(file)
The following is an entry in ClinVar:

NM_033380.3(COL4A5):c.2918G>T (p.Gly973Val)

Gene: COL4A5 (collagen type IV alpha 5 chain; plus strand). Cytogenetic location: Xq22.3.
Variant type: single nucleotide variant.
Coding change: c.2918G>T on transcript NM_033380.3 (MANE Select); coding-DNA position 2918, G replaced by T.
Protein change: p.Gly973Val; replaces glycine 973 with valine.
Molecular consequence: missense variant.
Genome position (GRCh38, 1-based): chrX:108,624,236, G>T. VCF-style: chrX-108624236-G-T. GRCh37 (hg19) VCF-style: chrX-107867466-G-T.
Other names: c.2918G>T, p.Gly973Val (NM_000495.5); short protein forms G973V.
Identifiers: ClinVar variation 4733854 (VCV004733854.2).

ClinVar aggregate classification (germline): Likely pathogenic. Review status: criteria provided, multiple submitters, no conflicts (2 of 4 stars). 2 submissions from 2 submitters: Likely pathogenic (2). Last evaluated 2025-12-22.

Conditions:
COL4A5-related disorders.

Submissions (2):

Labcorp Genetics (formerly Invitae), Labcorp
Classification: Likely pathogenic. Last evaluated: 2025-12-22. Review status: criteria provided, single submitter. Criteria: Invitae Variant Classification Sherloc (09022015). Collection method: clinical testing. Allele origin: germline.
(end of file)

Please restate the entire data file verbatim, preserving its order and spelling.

The following is an entry in ClinVar:

NM_033380.3(COL4A5):c.2918G>T (p.Gly973Val)

Gene: COL4A5 (collagen type IV alpha 5 chain; plus strand). Cytogenetic location: Xq22.3.
Variant type: single nucleotide variant.
Coding change: c.2918G>T on transcript NM_033380.3 (MANE Select); coding-DNA position 2918, G replaced by T.
Protein change: p.Gly973Val; replaces glycine 973 with valine.
Molecular consequence: missense variant.
Genome position (GRCh38, 1-based): chrX:108,624,236, G>T. VCF-style: chrX-108624236-G-T. GRCh37 (hg19) VCF-style: chrX-107867466-G-T.
Other names: c.2918G>T, p.Gly973Val (NM_000495.5); short protein forms G973V.
Identifiers: ClinVar variation 4733854 (VCV004733854.2).

ClinVar aggregate classification (germline): Likely pathogenic. Review status: criteria provided, multiple submitters, no conflicts (2 of 4 stars). 2 submissions from 2 submitters: Likely pathogenic (2). Last evaluated 2025-12-22.

Conditions:
COL4A5-related disorders.

Submissions (2):

Labcorp Genetics (formerly Invitae), Labcorp
Classification: Likely pathogenic. Last evaluated: 2025-12-22. Review status: criteria provided, single submitter. Criteria: Invitae Variant Classification Sherloc (09022015). Collection method: clinical testing. Allele origin: germline.